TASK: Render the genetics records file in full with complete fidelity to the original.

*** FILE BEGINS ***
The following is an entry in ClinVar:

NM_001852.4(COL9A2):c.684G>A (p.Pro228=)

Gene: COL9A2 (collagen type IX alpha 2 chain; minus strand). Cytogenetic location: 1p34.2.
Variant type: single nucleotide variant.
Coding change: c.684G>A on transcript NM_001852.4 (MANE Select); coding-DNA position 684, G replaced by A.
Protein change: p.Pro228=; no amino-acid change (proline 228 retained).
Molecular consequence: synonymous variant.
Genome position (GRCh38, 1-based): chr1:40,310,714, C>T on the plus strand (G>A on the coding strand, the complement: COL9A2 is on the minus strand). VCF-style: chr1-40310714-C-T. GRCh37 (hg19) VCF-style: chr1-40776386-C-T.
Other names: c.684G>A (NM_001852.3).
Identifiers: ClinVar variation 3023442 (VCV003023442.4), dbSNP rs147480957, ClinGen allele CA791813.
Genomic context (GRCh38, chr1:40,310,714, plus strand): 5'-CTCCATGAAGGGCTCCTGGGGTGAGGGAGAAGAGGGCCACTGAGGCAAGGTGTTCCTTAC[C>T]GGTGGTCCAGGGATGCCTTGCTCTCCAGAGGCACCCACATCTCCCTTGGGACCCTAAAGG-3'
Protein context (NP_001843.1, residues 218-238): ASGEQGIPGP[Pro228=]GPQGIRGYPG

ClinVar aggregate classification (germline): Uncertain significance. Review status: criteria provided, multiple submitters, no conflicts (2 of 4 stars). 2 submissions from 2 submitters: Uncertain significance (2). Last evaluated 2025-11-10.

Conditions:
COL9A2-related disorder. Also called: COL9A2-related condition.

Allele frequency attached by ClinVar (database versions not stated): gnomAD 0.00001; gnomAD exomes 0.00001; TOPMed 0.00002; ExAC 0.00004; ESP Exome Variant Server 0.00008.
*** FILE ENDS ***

The following is an entry in ClinVar:

NM_001852.4(COL9A2):c.684G>A (p.Pro228=)

Gene: COL9A2 (collagen type IX alpha 2 chain; minus strand). Cytogenetic location: 1p34.2.
Variant type: single nucleotide variant.
Coding change: c.684G>A on transcript NM_001852.4 (MANE Select); coding-DNA position 684, G replaced by A.
Protein change: p.Pro228=; no amino-acid change (proline 228 retained).
Molecular consequence: synonymous variant.
Genome position (GRCh38, 1-based): chr1:40,310,714, C>T on the plus strand (G>A on the coding strand, the complement: COL9A2 is on the minus strand). VCF-style: chr1-40310714-C-T. GRCh37 (hg19) VCF-style: chr1-40776386-C-T.
Other names: c.684G>A (NM_001852.3).
Identifiers: ClinVar variation 3023442 (VCV003023442.4), dbSNP rs147480957, ClinGen allele CA791813.
Genomic context (GRCh38, chr1:40,310,714, plus strand): 5'-CTCCATGAAGGGCTCCTGGGGTGAGGGAGAAGAGGGCCACTGAGGCAAGGTGTTCCTTAC[C>T]GGTGGTCCAGGGATGCCTTGCTCTCCAGAGGCACCCACATCTCCCTTGGGACCCTAAAGG-3'
Protein context (NP_001843.1, residues 218-238): ASGEQGIPGP[Pro228=]GPQGIRGYPG

ClinVar aggregate classification (germline): Uncertain significance. Review status: criteria provided, multiple submitters, no conflicts (2 of 4 stars). 2 submissions from 2 submitters: Uncertain significance (2). Last evaluated 2025-11-10.

Conditions:
COL9A2-related disorder. Also called: COL9A2-related condition.

Allele frequency attached by ClinVar (database versions not stated): gnomAD 0.00001; gnomAD exomes 0.00001; TOPMed 0.00002; ExAC 0.00004; ESP Exome Variant Server 0.00008.